Michigan 42, Minnesota 13: Minnesota played Michigan tough for about two and a half quarters, but the Wolverines were just too much for the Gophers, who were playing with a freshman quarterback and without their coach.  Jerry Kill had another epileptic seizure Saturday morning, and didn't make the trip to Ann Arbor on Friday.  This is the fifth gameday seizure since Kill became head coach, and that's troubling.  We all wish Coach Kill the best and hope he's back on the sideline, but why have his seizures become worse since he took over as the Gophers coach?  I hope it's an answer they find soon, because it's becoming more than just a minor distraction.  They may have found their new quarterback in freshman Mitch Leidner, though, who made some quality throws early and seemed in more command of the Gophers offense than Philip Nelson.  For Michigan, it was a good win, but their defensive line still looked pedestrian at key moments early on against a rushing offense that  struggled against Iowa.  But hey, Michigan is still undefeated, and although they struggled early, they put away the Gophers in the second half.  And that's exactly what they were supposed to do.

Ohio State 40, Northwestern 30: Northwestern gave Ohio State everything they had, but still came up a little bit short, and in a manner that's increasingly uncomfortable for Wildcat fans.  Last year, Northwestern lost three games against Nebraska, Michigan, and Penn State in the fourth quarter.  In each of those games, Northwestern had a lead heading into the final stanza, and in each game, the defense cracked.  Against OSU, it was the same story.  Although the lead was smaller, they still threw a terrible pick that lead to a Buckeyes TD, and gave up a back breaking, 81 yard drive (in only five plays) that turned out to be the winning score for the Buckeyes after Northwestern answered to take the lead again.  And when Northwestern absolutely, positively, needed to make a first down on fourth and inches late in OSU territory, Kain Colter fumbled the most basic of plays--the QB-center exchange. Colter was stuffed, OSU took over, and the game, for all intents and purposes, was over.  This was a great win for OSU on the road against a team that was desperate to make a statement to the country, and Carlos Hyde was a full on beast, rushing for 168 yards, scoring three rushing TD's, and catching four clutch passes at key points in the fourth quarter.  Northwestern still controls their own destiny in the Legends division, but they'll need to regroup and shake this off as a trip to Madison looms next week.  For OSU, they get a well deserved bye coming up, but a manageable schedule from here on out.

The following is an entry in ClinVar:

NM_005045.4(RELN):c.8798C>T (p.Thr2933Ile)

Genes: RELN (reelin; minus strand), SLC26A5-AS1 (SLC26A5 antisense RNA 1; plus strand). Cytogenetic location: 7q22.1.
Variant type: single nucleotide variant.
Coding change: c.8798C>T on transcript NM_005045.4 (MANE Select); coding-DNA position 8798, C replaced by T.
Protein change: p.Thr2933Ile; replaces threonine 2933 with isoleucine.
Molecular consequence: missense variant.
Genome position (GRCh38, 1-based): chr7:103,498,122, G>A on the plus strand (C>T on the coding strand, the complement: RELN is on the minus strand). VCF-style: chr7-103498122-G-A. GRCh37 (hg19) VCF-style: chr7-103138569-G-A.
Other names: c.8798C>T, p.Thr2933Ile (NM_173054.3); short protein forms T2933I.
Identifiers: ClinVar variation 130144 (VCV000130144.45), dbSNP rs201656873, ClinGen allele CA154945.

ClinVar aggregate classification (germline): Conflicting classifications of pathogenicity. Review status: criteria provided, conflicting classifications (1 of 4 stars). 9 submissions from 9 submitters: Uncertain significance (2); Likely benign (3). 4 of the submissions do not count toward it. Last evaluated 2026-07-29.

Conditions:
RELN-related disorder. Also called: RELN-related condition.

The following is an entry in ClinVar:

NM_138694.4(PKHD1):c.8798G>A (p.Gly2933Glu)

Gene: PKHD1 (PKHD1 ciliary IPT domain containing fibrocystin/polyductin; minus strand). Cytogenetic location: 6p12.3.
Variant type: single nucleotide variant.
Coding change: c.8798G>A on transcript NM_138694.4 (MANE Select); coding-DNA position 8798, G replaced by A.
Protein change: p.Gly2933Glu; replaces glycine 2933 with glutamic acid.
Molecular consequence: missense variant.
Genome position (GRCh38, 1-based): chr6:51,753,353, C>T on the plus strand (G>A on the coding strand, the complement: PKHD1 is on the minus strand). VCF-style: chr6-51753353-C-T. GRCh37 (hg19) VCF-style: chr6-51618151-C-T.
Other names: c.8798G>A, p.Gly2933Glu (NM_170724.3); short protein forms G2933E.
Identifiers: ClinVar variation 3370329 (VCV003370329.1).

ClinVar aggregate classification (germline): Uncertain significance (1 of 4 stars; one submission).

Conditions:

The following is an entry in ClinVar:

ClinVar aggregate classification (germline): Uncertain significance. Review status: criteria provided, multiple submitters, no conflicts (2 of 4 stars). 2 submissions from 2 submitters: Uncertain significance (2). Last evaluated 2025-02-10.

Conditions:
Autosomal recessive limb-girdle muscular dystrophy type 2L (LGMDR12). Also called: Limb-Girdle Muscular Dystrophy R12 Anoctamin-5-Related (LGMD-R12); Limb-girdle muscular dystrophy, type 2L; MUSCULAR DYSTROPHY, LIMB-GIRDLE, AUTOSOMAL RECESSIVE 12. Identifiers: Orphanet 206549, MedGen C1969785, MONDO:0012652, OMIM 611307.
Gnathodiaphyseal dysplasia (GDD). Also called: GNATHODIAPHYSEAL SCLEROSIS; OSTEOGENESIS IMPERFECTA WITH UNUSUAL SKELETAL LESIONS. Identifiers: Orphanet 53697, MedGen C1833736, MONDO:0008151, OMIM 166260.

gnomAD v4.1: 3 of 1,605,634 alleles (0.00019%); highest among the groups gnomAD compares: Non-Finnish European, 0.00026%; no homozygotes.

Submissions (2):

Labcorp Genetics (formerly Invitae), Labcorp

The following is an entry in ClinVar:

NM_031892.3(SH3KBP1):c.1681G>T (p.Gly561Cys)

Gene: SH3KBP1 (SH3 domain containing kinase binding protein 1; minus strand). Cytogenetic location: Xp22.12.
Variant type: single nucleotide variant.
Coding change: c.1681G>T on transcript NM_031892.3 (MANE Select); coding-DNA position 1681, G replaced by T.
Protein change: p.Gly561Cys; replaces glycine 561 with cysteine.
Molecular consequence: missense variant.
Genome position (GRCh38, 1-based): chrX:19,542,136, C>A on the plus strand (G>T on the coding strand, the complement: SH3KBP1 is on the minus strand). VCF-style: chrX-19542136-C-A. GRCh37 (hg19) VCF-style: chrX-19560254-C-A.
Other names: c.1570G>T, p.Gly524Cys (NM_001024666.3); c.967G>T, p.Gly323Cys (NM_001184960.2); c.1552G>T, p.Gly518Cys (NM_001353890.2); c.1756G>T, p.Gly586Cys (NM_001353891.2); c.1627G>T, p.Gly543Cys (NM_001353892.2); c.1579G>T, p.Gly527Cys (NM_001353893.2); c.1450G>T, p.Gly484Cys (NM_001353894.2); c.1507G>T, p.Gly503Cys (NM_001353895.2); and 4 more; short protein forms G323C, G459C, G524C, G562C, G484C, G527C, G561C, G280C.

Also of note.  In case you missed it, the final play of the OSU Northwestern game was a defensive touchdown for the Buckeyes, and really made the score seem that the Buckeyes won comfortably.  The game was much closer than the final score, but that final TD meant that OSU covered the spread.  What kind of impact did that have?

Moral of the story? Never gamble on football, kids.